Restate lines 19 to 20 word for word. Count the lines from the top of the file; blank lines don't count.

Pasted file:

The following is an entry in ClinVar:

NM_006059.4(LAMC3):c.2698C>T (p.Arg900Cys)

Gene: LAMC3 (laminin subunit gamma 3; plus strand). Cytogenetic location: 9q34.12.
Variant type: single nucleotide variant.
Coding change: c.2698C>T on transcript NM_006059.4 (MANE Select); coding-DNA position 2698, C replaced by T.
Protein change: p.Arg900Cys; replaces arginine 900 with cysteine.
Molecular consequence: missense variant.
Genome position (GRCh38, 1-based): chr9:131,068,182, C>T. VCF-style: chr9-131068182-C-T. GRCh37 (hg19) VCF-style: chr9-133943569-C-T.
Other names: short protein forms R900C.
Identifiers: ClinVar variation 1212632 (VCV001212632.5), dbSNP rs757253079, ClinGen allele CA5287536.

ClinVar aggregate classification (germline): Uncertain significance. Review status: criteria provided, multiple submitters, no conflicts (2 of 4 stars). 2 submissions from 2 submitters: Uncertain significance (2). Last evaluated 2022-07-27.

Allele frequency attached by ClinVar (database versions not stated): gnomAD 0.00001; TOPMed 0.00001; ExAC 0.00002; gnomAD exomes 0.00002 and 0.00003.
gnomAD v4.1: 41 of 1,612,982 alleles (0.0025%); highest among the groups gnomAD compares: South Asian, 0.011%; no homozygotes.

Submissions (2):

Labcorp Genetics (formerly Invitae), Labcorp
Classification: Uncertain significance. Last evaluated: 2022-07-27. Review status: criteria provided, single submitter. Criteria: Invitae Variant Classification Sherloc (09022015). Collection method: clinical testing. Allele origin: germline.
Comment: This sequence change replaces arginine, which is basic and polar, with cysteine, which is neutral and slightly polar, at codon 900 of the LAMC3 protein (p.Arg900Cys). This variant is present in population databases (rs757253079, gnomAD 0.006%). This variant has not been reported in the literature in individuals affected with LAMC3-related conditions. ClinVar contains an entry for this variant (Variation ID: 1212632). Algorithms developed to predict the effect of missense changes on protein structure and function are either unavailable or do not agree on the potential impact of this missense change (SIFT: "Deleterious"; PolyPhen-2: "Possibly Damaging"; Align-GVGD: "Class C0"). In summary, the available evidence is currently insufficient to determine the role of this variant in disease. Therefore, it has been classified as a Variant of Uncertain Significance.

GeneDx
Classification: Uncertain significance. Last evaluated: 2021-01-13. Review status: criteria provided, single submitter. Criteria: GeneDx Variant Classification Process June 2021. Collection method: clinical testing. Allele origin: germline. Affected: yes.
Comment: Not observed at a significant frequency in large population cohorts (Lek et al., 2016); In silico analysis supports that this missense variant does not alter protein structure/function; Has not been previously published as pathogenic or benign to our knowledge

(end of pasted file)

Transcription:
Classification: Uncertain significance. Last evaluated: 2021-01-13. Review status: criteria provided, single submitter. Criteria: GeneDx Variant Classification Process June 2021. Collection method: clinical testing. Allele origin: germline. Affected: yes.
Comment: Not observed at a significant frequency in large population cohorts (Lek et al., 2016); In silico analysis supports that this missense variant does not alter protein structure/function; Has not been previously published as pathogenic or benign to our knowledge